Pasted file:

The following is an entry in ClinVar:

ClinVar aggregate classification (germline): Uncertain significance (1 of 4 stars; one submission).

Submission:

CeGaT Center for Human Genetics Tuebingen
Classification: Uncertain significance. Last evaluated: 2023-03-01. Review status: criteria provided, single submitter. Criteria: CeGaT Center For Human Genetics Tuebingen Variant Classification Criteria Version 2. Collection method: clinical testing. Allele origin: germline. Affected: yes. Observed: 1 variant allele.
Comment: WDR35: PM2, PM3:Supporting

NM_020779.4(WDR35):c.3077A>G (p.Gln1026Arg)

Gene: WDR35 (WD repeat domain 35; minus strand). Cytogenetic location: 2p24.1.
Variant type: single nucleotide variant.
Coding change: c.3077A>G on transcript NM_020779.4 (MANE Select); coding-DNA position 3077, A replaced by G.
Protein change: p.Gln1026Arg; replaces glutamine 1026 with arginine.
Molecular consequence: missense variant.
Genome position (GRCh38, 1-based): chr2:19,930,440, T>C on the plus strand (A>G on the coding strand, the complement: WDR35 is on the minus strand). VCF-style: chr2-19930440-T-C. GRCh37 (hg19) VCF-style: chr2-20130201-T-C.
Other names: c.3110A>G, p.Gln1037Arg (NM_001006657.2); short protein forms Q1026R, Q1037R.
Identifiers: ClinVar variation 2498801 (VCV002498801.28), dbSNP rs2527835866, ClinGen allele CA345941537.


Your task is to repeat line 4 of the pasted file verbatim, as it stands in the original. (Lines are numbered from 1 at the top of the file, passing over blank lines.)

CeGaT Center for Human Genetics Tuebingen